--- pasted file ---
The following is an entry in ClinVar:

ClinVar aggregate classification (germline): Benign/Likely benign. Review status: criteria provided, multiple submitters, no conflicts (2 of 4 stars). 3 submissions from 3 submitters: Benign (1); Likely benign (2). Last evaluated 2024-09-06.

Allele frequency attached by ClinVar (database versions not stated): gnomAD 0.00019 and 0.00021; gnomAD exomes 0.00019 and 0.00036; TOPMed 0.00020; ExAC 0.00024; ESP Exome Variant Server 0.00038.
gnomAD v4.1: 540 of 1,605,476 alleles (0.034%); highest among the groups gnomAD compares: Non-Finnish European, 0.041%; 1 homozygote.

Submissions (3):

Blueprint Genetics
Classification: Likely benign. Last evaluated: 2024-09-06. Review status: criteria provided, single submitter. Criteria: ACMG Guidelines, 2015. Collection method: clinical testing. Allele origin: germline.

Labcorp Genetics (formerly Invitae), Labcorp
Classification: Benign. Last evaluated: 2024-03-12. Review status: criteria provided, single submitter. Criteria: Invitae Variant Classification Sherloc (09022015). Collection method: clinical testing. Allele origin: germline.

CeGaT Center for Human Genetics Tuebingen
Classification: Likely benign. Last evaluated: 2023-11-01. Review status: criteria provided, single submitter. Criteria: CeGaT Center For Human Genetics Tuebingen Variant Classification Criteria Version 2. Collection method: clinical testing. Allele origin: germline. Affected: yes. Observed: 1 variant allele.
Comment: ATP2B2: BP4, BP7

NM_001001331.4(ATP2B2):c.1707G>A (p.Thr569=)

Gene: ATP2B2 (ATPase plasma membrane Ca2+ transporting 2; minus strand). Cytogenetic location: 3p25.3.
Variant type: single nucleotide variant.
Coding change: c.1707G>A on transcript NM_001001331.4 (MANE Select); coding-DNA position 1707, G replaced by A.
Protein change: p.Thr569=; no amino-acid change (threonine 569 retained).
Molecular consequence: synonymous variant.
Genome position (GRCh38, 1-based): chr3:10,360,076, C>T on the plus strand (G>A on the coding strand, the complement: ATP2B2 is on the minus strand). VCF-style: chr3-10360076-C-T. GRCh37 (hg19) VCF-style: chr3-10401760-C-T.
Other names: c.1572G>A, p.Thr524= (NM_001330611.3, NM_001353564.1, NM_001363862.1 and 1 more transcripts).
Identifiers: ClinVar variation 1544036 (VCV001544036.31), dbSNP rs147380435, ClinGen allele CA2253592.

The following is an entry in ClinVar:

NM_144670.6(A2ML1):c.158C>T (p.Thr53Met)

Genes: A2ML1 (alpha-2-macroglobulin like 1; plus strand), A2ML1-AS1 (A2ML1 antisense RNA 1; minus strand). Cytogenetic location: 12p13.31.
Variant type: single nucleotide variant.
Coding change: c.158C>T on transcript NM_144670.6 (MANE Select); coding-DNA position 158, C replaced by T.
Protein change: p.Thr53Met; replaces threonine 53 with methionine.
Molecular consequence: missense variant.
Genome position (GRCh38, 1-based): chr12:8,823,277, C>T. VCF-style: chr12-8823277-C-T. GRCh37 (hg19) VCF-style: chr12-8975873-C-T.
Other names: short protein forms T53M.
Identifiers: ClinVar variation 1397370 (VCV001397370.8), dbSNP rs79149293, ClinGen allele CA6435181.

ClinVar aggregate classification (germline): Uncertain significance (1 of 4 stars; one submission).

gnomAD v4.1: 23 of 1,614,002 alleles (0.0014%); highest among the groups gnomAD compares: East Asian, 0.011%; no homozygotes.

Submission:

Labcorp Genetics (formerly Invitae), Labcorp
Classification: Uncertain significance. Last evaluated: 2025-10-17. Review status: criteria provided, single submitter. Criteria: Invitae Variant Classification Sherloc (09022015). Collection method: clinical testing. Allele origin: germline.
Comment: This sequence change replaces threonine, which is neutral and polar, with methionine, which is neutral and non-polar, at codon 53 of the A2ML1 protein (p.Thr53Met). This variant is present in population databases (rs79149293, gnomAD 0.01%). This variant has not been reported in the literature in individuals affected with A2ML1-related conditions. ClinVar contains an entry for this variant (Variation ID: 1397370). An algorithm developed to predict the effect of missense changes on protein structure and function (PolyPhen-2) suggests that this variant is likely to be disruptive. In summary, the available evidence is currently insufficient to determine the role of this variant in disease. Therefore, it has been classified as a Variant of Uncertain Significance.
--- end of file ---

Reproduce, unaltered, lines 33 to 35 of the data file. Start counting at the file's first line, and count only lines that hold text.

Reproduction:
gnomAD v4.1: 23 of 1,614,002 alleles (0.0014%); highest among the groups gnomAD compares: East Asian, 0.011%; no homozygotes.

Submission:

Labcorp Genetics (formerly Invitae), Labcorp